Poor posture just might equal a poorly educated teacher.
I remember my first Pilates training (and I would not have called that a training) and the lady was more concerned with drinking her Starbucks latte and her makeup than teaching us anything. When we were “taught” the exercises it was more a display of her “expertise” than actual teaching. I look back, and all I remember is peoples’ bodies flying every which way all over the room, people huffing and puffing trying to “keep up”. And this was a teaching to beginners.
Practice Safe, Effective, Mindful Movement
Now I by no means think that I know everything and am not saying that I do in any way. However, when you have physical therapists, exercise therapists, trainers, PE teachers and other teachers coming to you with questions on how to do things and why this is happening, I have to think I am doing something right.
So, whether you are a teacher, trainer, therapist or just an avid yoga or fitness student, we need to start to take better care of our bodies and how they move. Having love and kindness to share is great and I teach that way as well, but that is not enough. We are “playing” with peoples sacred bodies and we need to be reminded of that. What we are having people do could be causing their poor posture, their shoulder problem, their SI joint discomfort and because you teach yoga they think “no it can’t be from that”. IT SURE CAN! And it very well could be.
You will constantly hear out of my mouth when I am teaching, heart-felt creative cues, deep spirituality spoken and intentions set throughout class. But woven through that is safety, anatomy, what you should or shouldn’t be doing if X-Y-Z. I’m always sharing tips, ideas and suggestions for how to make your practice safe, effective and right for your body today, and mindfulness in movement 24/7! This I believe our responsibility as “fitness” (and yes yoga falls under this umbrella-you are working with someone’s body aren’t you?) professionals to know this stuff. The question becomes: how are people so easily able to go out and teach this type of preventative medicine with little to no knowledge? Yet, a doctor needs minimum six to eight years of college to even begin to practice.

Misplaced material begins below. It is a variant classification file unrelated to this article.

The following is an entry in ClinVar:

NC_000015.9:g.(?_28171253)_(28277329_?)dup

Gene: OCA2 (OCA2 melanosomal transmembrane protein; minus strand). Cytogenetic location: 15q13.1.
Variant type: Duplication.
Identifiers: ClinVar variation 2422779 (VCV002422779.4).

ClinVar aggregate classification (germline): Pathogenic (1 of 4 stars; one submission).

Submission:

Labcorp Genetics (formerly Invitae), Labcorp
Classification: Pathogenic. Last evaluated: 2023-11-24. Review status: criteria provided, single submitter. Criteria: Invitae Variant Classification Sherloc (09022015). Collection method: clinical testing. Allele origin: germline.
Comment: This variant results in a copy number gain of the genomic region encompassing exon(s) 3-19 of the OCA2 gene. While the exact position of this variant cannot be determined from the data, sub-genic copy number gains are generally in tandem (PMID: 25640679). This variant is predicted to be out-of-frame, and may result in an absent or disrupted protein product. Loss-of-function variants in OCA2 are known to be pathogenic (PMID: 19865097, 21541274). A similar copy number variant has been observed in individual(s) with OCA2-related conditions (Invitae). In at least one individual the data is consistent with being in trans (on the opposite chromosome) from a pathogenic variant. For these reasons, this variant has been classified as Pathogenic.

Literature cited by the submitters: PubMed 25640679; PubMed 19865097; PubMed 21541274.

Scary, I know teachers (and some very well known) that know very little about the physical body and how it moves and are teaching some very intense types of practices. To me it just makes sense that if you are guiding someone’s body then you should know about it.
What can we do?
First if you are a student, ask questions. Ask if your teacher is certified if so-it better be in what they are teaching, are they familiar with the body, with your injuries or limitations and if not, are they willing to find out more about them. In class are they showing variations, what to do if X-Y-Z? To stop if this and that happens? And most important why are you are doing what you are doing.???????
If you are a teacher or someone who is going to be a teacher, look at the value the training puts on anatomy and the body on how it is applied to the practice you are choosing. I know a training within 50 miles of me and this woman uses her students attending kirtan as “contact hours” and all her books are “optional” to read. Really??? And talk with the teacher about their background and knowledge, talk with past students about what they think, in person if possible. Finally, current teachers, if you have had a bad training experience you have to say something, otherwise how will it ever change. And look for mentors that mirror your values and can teach more about the bodies you are playing with on the mat or in the classroom.